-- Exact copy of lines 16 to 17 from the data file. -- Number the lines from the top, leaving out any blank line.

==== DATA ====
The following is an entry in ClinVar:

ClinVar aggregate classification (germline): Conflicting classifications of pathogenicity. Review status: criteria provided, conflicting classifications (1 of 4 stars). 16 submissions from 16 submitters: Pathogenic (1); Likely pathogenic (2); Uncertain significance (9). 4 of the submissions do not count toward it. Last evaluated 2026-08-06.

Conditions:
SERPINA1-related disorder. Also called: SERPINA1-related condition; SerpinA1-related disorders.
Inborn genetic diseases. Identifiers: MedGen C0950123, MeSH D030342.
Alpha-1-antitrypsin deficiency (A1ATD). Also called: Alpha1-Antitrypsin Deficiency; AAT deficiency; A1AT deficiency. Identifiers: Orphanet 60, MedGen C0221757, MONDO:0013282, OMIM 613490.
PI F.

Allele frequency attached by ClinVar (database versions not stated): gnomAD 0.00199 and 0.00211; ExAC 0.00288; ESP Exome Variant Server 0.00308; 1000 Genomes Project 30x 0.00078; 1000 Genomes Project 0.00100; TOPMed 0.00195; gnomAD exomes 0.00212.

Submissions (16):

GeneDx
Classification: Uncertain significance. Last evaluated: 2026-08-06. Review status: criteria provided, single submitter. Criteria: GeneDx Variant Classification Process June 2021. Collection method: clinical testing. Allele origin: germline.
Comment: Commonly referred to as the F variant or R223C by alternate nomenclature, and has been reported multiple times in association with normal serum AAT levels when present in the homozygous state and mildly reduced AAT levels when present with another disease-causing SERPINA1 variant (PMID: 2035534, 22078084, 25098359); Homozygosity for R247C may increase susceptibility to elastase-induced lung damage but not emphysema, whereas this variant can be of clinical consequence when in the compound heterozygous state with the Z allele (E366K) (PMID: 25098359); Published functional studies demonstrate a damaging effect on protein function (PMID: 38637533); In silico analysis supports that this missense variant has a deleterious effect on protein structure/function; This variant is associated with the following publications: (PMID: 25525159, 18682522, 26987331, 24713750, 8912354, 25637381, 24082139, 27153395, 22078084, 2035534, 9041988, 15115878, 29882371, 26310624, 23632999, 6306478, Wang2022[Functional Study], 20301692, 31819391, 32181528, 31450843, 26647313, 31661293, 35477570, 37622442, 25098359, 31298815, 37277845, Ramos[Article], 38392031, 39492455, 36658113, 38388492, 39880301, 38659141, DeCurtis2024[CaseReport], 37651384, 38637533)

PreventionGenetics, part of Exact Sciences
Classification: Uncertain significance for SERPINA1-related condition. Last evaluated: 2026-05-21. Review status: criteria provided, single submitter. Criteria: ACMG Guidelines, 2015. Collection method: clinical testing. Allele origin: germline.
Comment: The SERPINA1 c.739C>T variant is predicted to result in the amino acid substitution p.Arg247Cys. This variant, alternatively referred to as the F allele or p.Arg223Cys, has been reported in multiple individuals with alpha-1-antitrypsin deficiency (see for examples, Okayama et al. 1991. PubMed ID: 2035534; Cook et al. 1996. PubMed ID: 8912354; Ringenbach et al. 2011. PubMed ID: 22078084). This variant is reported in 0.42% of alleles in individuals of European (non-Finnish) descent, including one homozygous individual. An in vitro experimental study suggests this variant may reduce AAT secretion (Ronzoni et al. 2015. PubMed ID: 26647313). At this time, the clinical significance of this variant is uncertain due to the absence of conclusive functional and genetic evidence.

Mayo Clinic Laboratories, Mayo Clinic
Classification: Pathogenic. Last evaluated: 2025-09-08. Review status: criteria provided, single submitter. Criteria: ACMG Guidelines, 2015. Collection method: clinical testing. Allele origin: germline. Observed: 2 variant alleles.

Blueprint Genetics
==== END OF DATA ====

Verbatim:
Mayo Clinic Laboratories, Mayo Clinic
Classification: Pathogenic. Last evaluated: 2025-09-08. Review status: criteria provided, single submitter. Criteria: ACMG Guidelines, 2015. Collection method: clinical testing. Allele origin: germline. Observed: 2 variant alleles.